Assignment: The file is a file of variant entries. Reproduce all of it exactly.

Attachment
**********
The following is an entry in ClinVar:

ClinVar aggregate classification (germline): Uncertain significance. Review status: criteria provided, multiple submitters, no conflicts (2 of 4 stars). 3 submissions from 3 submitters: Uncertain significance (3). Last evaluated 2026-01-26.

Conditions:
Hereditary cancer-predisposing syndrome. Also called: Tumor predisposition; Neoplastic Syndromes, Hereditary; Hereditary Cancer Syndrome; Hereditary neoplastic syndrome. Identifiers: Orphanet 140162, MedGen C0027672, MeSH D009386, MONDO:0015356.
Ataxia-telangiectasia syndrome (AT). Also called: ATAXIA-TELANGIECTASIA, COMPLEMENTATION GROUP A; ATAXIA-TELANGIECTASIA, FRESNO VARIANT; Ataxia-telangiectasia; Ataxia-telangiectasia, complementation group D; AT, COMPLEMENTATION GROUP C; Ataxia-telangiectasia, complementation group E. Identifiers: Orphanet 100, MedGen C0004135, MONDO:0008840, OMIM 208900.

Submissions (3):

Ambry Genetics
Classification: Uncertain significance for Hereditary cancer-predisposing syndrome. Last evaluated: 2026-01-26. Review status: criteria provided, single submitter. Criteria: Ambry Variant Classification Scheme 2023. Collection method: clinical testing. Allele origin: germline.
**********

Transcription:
The following is an entry in ClinVar:

ClinVar aggregate classification (germline): Uncertain significance. Review status: criteria provided, multiple submitters, no conflicts (2 of 4 stars). 3 submissions from 3 submitters: Uncertain significance (3). Last evaluated 2026-01-26.

Conditions:
Hereditary cancer-predisposing syndrome. Also called: Tumor predisposition; Neoplastic Syndromes, Hereditary; Hereditary Cancer Syndrome; Hereditary neoplastic syndrome. Identifiers: Orphanet 140162, MedGen C0027672, MeSH D009386, MONDO:0015356.
Ataxia-telangiectasia syndrome (AT). Also called: ATAXIA-TELANGIECTASIA, COMPLEMENTATION GROUP A; ATAXIA-TELANGIECTASIA, FRESNO VARIANT; Ataxia-telangiectasia; Ataxia-telangiectasia, complementation group D; AT, COMPLEMENTATION GROUP C; Ataxia-telangiectasia, complementation group E. Identifiers: Orphanet 100, MedGen C0004135, MONDO:0008840, OMIM 208900.

Submissions (3):

Ambry Genetics
Classification: Uncertain significance for Hereditary cancer-predisposing syndrome. Last evaluated: 2026-01-26. Review status: criteria provided, single submitter. Criteria: Ambry Variant Classification Scheme 2023. Collection method: clinical testing. Allele origin: germline.